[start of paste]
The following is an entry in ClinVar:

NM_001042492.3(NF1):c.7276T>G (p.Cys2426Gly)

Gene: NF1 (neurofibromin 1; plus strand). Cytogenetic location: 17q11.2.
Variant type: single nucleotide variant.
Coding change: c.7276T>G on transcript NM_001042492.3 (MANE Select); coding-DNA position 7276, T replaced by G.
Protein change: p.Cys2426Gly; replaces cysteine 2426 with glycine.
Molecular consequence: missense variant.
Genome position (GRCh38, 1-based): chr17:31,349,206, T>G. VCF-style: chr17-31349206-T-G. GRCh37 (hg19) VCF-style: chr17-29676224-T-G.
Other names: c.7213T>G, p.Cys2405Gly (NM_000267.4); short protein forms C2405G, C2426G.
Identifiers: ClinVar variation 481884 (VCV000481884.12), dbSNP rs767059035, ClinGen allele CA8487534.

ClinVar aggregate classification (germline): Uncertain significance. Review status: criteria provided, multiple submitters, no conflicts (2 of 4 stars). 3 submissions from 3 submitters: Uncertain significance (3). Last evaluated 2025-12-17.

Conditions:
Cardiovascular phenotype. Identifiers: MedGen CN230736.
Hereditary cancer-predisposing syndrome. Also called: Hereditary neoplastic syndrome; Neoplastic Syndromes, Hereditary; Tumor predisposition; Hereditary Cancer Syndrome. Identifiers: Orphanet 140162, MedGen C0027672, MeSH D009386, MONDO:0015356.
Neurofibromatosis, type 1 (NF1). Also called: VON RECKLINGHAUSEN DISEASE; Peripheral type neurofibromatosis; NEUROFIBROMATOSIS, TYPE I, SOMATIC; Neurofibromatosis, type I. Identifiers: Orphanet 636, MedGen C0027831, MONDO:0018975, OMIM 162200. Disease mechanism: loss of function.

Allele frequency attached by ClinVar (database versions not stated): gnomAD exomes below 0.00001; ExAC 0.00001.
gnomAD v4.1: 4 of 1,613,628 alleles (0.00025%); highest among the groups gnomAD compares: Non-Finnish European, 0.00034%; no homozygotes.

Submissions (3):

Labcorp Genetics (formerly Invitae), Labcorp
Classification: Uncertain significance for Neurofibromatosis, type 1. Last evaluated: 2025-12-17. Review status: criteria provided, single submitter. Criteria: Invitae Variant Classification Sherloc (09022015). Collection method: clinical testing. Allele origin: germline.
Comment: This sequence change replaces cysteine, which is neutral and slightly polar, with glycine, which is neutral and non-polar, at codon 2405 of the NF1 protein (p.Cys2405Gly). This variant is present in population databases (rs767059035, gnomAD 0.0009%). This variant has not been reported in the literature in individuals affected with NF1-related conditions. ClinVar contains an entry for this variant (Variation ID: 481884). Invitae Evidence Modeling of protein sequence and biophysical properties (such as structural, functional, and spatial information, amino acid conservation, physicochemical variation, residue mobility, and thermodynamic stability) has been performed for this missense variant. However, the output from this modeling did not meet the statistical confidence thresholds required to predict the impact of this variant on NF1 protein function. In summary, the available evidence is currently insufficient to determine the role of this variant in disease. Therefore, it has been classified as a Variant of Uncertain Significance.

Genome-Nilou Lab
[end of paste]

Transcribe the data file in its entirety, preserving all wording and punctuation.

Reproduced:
The following is an entry in ClinVar:

NM_001042492.3(NF1):c.7276T>G (p.Cys2426Gly)

Gene: NF1 (neurofibromin 1; plus strand). Cytogenetic location: 17q11.2.
Variant type: single nucleotide variant.
Coding change: c.7276T>G on transcript NM_001042492.3 (MANE Select); coding-DNA position 7276, T replaced by G.
Protein change: p.Cys2426Gly; replaces cysteine 2426 with glycine.
Molecular consequence: missense variant.
Genome position (GRCh38, 1-based): chr17:31,349,206, T>G. VCF-style: chr17-31349206-T-G. GRCh37 (hg19) VCF-style: chr17-29676224-T-G.
Other names: c.7213T>G, p.Cys2405Gly (NM_000267.4); short protein forms C2405G, C2426G.
Identifiers: ClinVar variation 481884 (VCV000481884.12), dbSNP rs767059035, ClinGen allele CA8487534.

ClinVar aggregate classification (germline): Uncertain significance. Review status: criteria provided, multiple submitters, no conflicts (2 of 4 stars). 3 submissions from 3 submitters: Uncertain significance (3). Last evaluated 2025-12-17.

Conditions:
Cardiovascular phenotype. Identifiers: MedGen CN230736.
Hereditary cancer-predisposing syndrome. Also called: Hereditary neoplastic syndrome; Neoplastic Syndromes, Hereditary; Tumor predisposition; Hereditary Cancer Syndrome. Identifiers: Orphanet 140162, MedGen C0027672, MeSH D009386, MONDO:0015356.
Neurofibromatosis, type 1 (NF1). Also called: VON RECKLINGHAUSEN DISEASE; Peripheral type neurofibromatosis; NEUROFIBROMATOSIS, TYPE I, SOMATIC; Neurofibromatosis, type I. Identifiers: Orphanet 636, MedGen C0027831, MONDO:0018975, OMIM 162200. Disease mechanism: loss of function.

Allele frequency attached by ClinVar (database versions not stated): gnomAD exomes below 0.00001; ExAC 0.00001.
gnomAD v4.1: 4 of 1,613,628 alleles (0.00025%); highest among the groups gnomAD compares: Non-Finnish European, 0.00034%; no homozygotes.

Submissions (3):

Labcorp Genetics (formerly Invitae), Labcorp
Classification: Uncertain significance for Neurofibromatosis, type 1. Last evaluated: 2025-12-17. Review status: criteria provided, single submitter. Criteria: Invitae Variant Classification Sherloc (09022015). Collection method: clinical testing. Allele origin: germline.
Comment: This sequence change replaces cysteine, which is neutral and slightly polar, with glycine, which is neutral and non-polar, at codon 2405 of the NF1 protein (p.Cys2405Gly). This variant is present in population databases (rs767059035, gnomAD 0.0009%). This variant has not been reported in the literature in individuals affected with NF1-related conditions. ClinVar contains an entry for this variant (Variation ID: 481884). Invitae Evidence Modeling of protein sequence and biophysical properties (such as structural, functional, and spatial information, amino acid conservation, physicochemical variation, residue mobility, and thermodynamic stability) has been performed for this missense variant. However, the output from this modeling did not meet the statistical confidence thresholds required to predict the impact of this variant on NF1 protein function. In summary, the available evidence is currently insufficient to determine the role of this variant in disease. Therefore, it has been classified as a Variant of Uncertain Significance.

Genome-Nilou Lab